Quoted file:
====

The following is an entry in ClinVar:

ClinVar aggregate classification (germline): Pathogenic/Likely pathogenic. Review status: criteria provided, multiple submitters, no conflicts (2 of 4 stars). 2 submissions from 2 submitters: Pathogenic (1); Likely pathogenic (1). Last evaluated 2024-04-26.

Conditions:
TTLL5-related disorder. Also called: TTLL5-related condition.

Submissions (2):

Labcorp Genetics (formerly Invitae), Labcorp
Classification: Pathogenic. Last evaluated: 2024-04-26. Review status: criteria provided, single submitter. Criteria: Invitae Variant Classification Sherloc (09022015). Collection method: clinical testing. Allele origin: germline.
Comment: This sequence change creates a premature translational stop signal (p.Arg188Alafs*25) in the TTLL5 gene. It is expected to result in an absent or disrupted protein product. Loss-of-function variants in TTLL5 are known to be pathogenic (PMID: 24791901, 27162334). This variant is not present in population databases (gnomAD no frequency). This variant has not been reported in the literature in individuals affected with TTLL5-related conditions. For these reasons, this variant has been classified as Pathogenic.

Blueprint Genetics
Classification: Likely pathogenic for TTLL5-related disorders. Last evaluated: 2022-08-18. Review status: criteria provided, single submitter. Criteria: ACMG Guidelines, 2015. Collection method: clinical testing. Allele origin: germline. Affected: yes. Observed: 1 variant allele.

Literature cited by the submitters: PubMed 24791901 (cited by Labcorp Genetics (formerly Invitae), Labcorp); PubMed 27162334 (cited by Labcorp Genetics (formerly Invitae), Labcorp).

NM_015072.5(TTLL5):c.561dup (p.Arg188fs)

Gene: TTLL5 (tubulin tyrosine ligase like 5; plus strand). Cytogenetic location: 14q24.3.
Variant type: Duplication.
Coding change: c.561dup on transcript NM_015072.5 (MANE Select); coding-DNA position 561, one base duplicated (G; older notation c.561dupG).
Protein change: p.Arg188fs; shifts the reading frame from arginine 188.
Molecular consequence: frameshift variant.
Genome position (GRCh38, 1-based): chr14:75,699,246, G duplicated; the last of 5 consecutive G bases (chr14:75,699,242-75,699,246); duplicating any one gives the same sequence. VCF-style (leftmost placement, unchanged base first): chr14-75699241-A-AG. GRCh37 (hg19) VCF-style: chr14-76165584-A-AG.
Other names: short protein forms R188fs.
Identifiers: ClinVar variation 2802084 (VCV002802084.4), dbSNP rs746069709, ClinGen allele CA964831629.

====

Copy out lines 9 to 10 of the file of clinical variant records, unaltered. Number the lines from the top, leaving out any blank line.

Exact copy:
Blueprint Genetics
Classification: Likely pathogenic for TTLL5-related disorders. Last evaluated: 2022-08-18. Review status: criteria provided, single submitter. Criteria: ACMG Guidelines, 2015. Collection method: clinical testing. Allele origin: germline. Affected: yes. Observed: 1 variant allele.